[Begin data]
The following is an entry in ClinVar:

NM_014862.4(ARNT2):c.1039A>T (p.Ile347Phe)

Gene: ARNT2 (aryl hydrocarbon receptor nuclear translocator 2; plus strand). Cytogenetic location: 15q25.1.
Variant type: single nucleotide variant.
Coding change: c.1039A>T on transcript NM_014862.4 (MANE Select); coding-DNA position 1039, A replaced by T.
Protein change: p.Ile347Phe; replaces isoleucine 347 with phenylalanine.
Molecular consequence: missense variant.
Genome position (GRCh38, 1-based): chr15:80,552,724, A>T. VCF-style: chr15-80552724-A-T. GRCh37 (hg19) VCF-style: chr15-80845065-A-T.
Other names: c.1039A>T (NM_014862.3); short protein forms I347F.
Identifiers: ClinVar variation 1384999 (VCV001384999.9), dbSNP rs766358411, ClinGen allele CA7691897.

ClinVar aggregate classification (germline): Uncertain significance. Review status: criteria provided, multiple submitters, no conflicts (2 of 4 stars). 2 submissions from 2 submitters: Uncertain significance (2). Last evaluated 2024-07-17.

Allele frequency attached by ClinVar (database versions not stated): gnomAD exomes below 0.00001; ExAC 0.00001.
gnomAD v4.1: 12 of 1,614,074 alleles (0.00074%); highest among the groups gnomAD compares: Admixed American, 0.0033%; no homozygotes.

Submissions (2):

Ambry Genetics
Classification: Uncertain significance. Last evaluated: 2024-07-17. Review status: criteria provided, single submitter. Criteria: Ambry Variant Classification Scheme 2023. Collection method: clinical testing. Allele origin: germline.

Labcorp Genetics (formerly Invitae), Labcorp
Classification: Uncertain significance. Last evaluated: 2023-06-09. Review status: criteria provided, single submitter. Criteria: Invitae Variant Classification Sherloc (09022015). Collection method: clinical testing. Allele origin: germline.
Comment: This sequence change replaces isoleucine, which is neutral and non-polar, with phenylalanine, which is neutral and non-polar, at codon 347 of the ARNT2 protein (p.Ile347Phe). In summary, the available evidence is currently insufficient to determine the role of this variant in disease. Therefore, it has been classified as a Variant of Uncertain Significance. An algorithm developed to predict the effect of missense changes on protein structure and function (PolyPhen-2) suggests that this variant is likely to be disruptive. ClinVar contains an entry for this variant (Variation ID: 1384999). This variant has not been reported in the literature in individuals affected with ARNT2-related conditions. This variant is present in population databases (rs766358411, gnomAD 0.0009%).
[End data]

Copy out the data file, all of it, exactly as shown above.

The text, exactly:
The following is an entry in ClinVar:

NM_014862.4(ARNT2):c.1039A>T (p.Ile347Phe)

Gene: ARNT2 (aryl hydrocarbon receptor nuclear translocator 2; plus strand). Cytogenetic location: 15q25.1.
Variant type: single nucleotide variant.
Coding change: c.1039A>T on transcript NM_014862.4 (MANE Select); coding-DNA position 1039, A replaced by T.
Protein change: p.Ile347Phe; replaces isoleucine 347 with phenylalanine.
Molecular consequence: missense variant.
Genome position (GRCh38, 1-based): chr15:80,552,724, A>T. VCF-style: chr15-80552724-A-T. GRCh37 (hg19) VCF-style: chr15-80845065-A-T.
Other names: c.1039A>T (NM_014862.3); short protein forms I347F.
Identifiers: ClinVar variation 1384999 (VCV001384999.9), dbSNP rs766358411, ClinGen allele CA7691897.

ClinVar aggregate classification (germline): Uncertain significance. Review status: criteria provided, multiple submitters, no conflicts (2 of 4 stars). 2 submissions from 2 submitters: Uncertain significance (2). Last evaluated 2024-07-17.

Allele frequency attached by ClinVar (database versions not stated): gnomAD exomes below 0.00001; ExAC 0.00001.
gnomAD v4.1: 12 of 1,614,074 alleles (0.00074%); highest among the groups gnomAD compares: Admixed American, 0.0033%; no homozygotes.

Submissions (2):

Ambry Genetics
Classification: Uncertain significance. Last evaluated: 2024-07-17. Review status: criteria provided, single submitter. Criteria: Ambry Variant Classification Scheme 2023. Collection method: clinical testing. Allele origin: germline.

Labcorp Genetics (formerly Invitae), Labcorp
Classification: Uncertain significance. Last evaluated: 2023-06-09. Review status: criteria provided, single submitter. Criteria: Invitae Variant Classification Sherloc (09022015). Collection method: clinical testing. Allele origin: germline.
Comment: This sequence change replaces isoleucine, which is neutral and non-polar, with phenylalanine, which is neutral and non-polar, at codon 347 of the ARNT2 protein (p.Ile347Phe). In summary, the available evidence is currently insufficient to determine the role of this variant in disease. Therefore, it has been classified as a Variant of Uncertain Significance. An algorithm developed to predict the effect of missense changes on protein structure and function (PolyPhen-2) suggests that this variant is likely to be disruptive. ClinVar contains an entry for this variant (Variation ID: 1384999). This variant has not been reported in the literature in individuals affected with ARNT2-related conditions. This variant is present in population databases (rs766358411, gnomAD 0.0009%).